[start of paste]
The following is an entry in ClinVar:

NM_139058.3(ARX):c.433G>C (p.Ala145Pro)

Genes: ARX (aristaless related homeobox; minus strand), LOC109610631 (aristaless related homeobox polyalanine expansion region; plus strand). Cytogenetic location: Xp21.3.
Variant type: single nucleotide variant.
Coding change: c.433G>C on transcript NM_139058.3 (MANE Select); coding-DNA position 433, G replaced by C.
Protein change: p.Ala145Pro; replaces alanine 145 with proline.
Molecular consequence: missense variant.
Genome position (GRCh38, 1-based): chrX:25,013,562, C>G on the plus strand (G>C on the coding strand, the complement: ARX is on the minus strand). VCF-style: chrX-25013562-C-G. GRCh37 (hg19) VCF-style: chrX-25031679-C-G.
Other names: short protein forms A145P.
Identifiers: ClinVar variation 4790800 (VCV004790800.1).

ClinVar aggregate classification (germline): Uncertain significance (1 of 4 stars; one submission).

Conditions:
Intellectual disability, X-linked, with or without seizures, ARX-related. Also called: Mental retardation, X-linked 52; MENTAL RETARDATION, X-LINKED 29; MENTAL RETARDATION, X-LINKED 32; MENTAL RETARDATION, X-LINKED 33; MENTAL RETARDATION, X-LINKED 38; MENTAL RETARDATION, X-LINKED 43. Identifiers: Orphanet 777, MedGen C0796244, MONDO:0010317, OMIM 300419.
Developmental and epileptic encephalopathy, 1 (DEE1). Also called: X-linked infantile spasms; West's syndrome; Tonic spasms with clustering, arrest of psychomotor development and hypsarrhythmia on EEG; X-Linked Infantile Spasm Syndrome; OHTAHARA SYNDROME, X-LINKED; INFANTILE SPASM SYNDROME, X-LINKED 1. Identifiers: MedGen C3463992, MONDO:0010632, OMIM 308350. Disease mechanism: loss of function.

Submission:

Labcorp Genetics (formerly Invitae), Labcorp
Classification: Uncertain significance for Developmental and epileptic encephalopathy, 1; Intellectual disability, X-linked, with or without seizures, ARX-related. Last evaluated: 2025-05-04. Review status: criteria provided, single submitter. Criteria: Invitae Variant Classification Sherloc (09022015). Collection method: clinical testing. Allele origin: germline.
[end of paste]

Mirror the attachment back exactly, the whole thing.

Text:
The following is an entry in ClinVar:

NM_139058.3(ARX):c.433G>C (p.Ala145Pro)

Genes: ARX (aristaless related homeobox; minus strand), LOC109610631 (aristaless related homeobox polyalanine expansion region; plus strand). Cytogenetic location: Xp21.3.
Variant type: single nucleotide variant.
Coding change: c.433G>C on transcript NM_139058.3 (MANE Select); coding-DNA position 433, G replaced by C.
Protein change: p.Ala145Pro; replaces alanine 145 with proline.
Molecular consequence: missense variant.
Genome position (GRCh38, 1-based): chrX:25,013,562, C>G on the plus strand (G>C on the coding strand, the complement: ARX is on the minus strand). VCF-style: chrX-25013562-C-G. GRCh37 (hg19) VCF-style: chrX-25031679-C-G.
Other names: short protein forms A145P.
Identifiers: ClinVar variation 4790800 (VCV004790800.1).

ClinVar aggregate classification (germline): Uncertain significance (1 of 4 stars; one submission).

Conditions:
Intellectual disability, X-linked, with or without seizures, ARX-related. Also called: Mental retardation, X-linked 52; MENTAL RETARDATION, X-LINKED 29; MENTAL RETARDATION, X-LINKED 32; MENTAL RETARDATION, X-LINKED 33; MENTAL RETARDATION, X-LINKED 38; MENTAL RETARDATION, X-LINKED 43. Identifiers: Orphanet 777, MedGen C0796244, MONDO:0010317, OMIM 300419.
Developmental and epileptic encephalopathy, 1 (DEE1). Also called: X-linked infantile spasms; West's syndrome; Tonic spasms with clustering, arrest of psychomotor development and hypsarrhythmia on EEG; X-Linked Infantile Spasm Syndrome; OHTAHARA SYNDROME, X-LINKED; INFANTILE SPASM SYNDROME, X-LINKED 1. Identifiers: MedGen C3463992, MONDO:0010632, OMIM 308350. Disease mechanism: loss of function.

Submission:

Labcorp Genetics (formerly Invitae), Labcorp
Classification: Uncertain significance for Developmental and epileptic encephalopathy, 1; Intellectual disability, X-linked, with or without seizures, ARX-related. Last evaluated: 2025-05-04. Review status: criteria provided, single submitter. Criteria: Invitae Variant Classification Sherloc (09022015). Collection method: clinical testing. Allele origin: germline.